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Parenting : Revealing Truth With Discretion : How honest parents should be in airing their past with children is tricky, experts say, and depends on a youngster's maturity and other factors.

June 10, 1994|ROBERTA G. WAX | SPECIAL TO THE TIMES; Roberta G. Wax writes regularly for The Times

The moment of truth came when Sheila and her 15-year-old daughter were having lunch with friends: "Mom, were you a virgin when you got married?" the teen-ager asked.

After a beat, Sheila admitted that she and the girl's father had had a "pre-honeymoon" trip, but quickly explained that they had wedding plans at the time.

Sheila, who like most of the parents quoted here asked that her real name be withheld, later admitted that she hadn't been completely truthful about her early escapades.

"It was 1969. 'Free love' was in. But I'm not proud of it now," she explained.

How honest parents should be in airing their past with children is tricky, experts say, and depends on a youngster's age and maturity, what he or she is asking and even a parent's motive in telling.

"Total honesty is good in the abstract, but it's not always appropriate," said Lois Gordon, an Encino marriage and family counselor.

Grown-ups tend to want to reveal too much, said psychologist Laura Schlessinger, who often fields disclosure questions from parents on her KFI radio talk show. Callers have wanted to divulge everything from their own past prostitution to the story of their child's conception through a sperm bank.

Schlessinger's advice: "Parents should give only the information that helps children grow and make better choices."

Many parents rightly fear that admitting past peccadilloes can give children a tacit go-ahead to behave the same way.

"I would be very quiet about my sexual past because you have to set an example," said Roslyn Rozbruch, 37, a Sherman Oaks mother of two girls, ages 6 and 2. "I wouldn't tell (my daughters) things that I wouldn't want (them) to do."

Jamie, an 18-year-old high school senior, proves the wisdom of this attitude.

She revealed that she loves to learn about her parents' past in order, she said, to "use it against them. Like when I got drunk and told my dad he couldn't get mad at me because he'd done the same thing in high school."

Another reason for keeping quiet involves parents' own privacy issues. One mom said she won't tell all because "I don't want my kids discussing my private life with their friends."

In addition, though, too much disclosure, especially about current issues such as dating, can make youngsters feel uncomfortable, said Gordon, as if no one is in charge. She said parents should examine their motives: " 'Why am I disclosing this? Do I want sympathy? Do I want my kid to like me or think I'm cool?' Those might be suspicious motives."

Also, she said, ask the child why he wants to know. "Sometimes they just want to tell you about something that scared them and asking is a way to open the topic."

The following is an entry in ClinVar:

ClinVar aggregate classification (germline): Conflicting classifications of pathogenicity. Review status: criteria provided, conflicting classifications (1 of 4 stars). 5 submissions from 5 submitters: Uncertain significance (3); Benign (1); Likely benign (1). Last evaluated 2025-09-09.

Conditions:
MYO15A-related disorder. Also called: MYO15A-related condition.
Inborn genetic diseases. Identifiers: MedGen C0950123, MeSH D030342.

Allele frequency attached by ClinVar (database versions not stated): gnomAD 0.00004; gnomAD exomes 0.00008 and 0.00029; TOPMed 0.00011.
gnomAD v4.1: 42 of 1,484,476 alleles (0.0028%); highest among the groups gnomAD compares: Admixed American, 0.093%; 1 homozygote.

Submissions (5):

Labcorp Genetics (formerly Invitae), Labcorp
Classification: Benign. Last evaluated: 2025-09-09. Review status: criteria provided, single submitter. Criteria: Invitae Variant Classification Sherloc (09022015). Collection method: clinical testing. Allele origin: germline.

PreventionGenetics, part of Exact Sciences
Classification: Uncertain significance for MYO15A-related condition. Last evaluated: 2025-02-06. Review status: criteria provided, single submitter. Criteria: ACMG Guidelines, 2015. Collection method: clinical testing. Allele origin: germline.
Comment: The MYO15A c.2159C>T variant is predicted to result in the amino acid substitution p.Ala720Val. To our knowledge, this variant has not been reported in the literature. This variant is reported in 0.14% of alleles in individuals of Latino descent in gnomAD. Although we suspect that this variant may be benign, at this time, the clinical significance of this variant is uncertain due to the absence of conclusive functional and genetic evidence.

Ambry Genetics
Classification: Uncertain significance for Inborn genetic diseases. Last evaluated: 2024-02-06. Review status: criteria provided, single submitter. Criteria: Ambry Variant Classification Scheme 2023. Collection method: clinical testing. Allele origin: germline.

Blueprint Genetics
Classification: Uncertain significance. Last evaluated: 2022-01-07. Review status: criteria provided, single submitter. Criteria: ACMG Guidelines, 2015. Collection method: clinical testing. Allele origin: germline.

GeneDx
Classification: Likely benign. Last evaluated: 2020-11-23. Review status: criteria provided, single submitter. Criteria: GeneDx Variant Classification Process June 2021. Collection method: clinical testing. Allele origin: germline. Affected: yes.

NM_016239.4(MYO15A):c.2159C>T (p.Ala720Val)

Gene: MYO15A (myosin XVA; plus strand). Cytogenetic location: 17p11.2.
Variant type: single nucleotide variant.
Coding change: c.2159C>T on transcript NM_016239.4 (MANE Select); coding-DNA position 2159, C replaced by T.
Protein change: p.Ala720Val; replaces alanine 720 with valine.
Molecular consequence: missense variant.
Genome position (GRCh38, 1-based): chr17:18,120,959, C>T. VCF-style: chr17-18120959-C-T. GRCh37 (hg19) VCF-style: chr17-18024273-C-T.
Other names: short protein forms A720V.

An opportunity to explore a worrisome topic arose when Schlessinger's 8-year-old son asked if she had ever smoked marijuana. In Schlessinger's case, allaying his fears coincided with being honest: "I told him I had too much respect for my mind," she recalled. "We talked about how difficult it was because people razzed you if you didn't. We discussed how I got through the '60s without the drugs."

Gordon cited another example. If a child is feeling depressed or insecure, it may help for parents to acknowledge having felt that way once too. "You might say, 'I felt depressed in college, but I went to a therapist and although I was embarrassed at first, it helped me,' " Gordon said.

But even grown-ups with more lurid histories may choose to air the details. A Granada Hills father said he isn't comfortable with his children thinking he was perfect. He tells them the good as well as the bad about his college experiences with drugs and sex--especially since he fears a friend could leak the information anyway.

Such sharing of your past can give you credibility, said Charles Lerman, 44, a North Hills psychologist and father to four sons. "You don't want to lie to your kids, because on some level your child will sense it."

Some youngsters, of course, don't even want the lowdown on Mom and Dad. A Chatsworth high schooler was disgusted when she found out her mother once smoked cigarettes, and three junior high girls giggled when asked if they wanted to know about their parents' past sexual experiences.

"That's gross," squealed one.

Whatever a child's interest level, Lerman suggested that parents anticipate possible questions and decide ahead of time how to answer.

"Consider how comfortable you are in telling the truth," he said, and watch your child's reaction. Have they tuned you out or do they look shocked? "Ask them how they feel."

The important thing, Lerman emphasized, is to keep communication open because "if you have dialogue, you have a chance to make a difference."

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